Ferns and mosses are non-flowering aquarium plants. They reproduce and propagate through their asexual reproductive structures. They also propagate by growing through underground stems that produce roots and develop new plants. They attach to rocks and ornaments in the aquarium and grow on their own. You can also proliferate them by cutting the stems and planting them separately.
Plants belonging to this category include varieties of ferns, mosses, and liverworts such as Java Fern, Java Moss, Willow Moss, Water Sprite, and Crystalwort.
Floating plants, as the name implies, are plants that float in the tank. Most species of this category also grow on the substrate, but “floating plants” grow well floating than restricted.
Popular floating aquarium plants include Water Sprite, Anacharis, Homework, Duckweed, Azolla, and many others.
Aquarium plants help in making the quality of your water high. They serve as biological filters and produce oxygen in the water. In addition, they keep your algae growth in control by competing with them in water nutrients consumption.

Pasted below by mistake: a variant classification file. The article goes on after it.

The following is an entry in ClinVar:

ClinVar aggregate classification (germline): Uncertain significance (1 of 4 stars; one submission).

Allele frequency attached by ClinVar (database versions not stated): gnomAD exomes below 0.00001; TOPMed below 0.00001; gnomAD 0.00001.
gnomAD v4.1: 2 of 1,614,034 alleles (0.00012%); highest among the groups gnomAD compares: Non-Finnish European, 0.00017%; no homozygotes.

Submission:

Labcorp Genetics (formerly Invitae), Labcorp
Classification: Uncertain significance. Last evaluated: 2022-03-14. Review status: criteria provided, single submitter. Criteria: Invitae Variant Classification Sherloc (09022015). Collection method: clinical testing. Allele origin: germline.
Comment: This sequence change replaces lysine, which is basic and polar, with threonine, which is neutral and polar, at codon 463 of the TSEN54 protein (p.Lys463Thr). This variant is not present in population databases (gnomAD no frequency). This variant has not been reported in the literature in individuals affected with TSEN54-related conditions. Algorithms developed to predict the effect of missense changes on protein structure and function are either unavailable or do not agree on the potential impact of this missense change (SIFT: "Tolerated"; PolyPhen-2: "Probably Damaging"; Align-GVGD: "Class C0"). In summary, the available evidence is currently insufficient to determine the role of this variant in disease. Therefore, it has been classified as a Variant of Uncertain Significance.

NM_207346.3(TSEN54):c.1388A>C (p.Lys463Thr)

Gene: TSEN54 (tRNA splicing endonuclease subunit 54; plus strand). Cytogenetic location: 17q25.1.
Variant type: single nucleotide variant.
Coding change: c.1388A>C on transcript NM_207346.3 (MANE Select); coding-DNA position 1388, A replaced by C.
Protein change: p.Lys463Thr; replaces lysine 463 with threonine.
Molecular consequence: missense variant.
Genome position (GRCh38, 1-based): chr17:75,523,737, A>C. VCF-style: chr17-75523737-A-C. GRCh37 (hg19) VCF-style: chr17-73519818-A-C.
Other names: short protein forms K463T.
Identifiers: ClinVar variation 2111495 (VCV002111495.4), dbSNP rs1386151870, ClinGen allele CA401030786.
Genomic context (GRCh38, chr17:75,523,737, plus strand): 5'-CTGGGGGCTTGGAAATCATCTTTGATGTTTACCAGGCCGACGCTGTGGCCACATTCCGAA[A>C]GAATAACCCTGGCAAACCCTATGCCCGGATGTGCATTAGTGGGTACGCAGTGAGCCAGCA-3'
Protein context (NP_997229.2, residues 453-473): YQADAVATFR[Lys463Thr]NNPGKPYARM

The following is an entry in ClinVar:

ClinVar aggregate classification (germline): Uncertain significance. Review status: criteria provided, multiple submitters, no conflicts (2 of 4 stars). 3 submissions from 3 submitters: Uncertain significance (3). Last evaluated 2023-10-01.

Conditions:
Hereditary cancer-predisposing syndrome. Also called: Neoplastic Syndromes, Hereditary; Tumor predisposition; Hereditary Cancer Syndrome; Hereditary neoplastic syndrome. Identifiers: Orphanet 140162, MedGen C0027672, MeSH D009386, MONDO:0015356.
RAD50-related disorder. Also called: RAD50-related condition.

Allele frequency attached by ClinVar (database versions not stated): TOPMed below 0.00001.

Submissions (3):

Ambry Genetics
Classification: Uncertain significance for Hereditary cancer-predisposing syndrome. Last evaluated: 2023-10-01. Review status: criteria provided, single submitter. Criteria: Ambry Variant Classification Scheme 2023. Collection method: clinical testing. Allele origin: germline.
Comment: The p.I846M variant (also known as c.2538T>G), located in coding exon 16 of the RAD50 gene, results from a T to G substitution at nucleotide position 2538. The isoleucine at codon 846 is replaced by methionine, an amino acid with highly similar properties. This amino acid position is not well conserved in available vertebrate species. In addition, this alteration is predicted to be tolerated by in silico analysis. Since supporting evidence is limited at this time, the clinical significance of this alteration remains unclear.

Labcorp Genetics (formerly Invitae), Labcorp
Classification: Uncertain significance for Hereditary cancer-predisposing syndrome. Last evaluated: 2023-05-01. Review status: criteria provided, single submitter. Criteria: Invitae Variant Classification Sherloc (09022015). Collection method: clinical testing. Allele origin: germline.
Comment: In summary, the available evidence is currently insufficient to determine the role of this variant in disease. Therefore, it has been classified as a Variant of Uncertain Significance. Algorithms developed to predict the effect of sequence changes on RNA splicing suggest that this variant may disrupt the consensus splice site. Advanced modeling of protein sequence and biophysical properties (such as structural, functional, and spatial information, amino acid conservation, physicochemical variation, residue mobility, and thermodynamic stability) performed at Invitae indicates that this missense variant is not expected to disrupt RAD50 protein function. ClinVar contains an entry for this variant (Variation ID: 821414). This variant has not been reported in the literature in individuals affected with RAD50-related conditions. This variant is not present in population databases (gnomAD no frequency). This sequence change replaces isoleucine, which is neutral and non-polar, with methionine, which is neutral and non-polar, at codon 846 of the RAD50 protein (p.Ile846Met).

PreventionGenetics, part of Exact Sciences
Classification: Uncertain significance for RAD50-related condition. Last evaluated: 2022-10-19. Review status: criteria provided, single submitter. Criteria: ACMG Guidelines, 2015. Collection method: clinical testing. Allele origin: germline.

They also provide a good hiding place for your fish and help mimic the natural environment of your fish, thereby helping make your fish happy and healthy. Having aquarium plants in your tank can significantly improve the look of your aquarium and the health of your tank.
Jesse is the principal author of this blog. He is an avid fishkeeper with rich experience spanning several years. He is here to share his knowledge and ensure you also have a guiding compass, as he did with his father.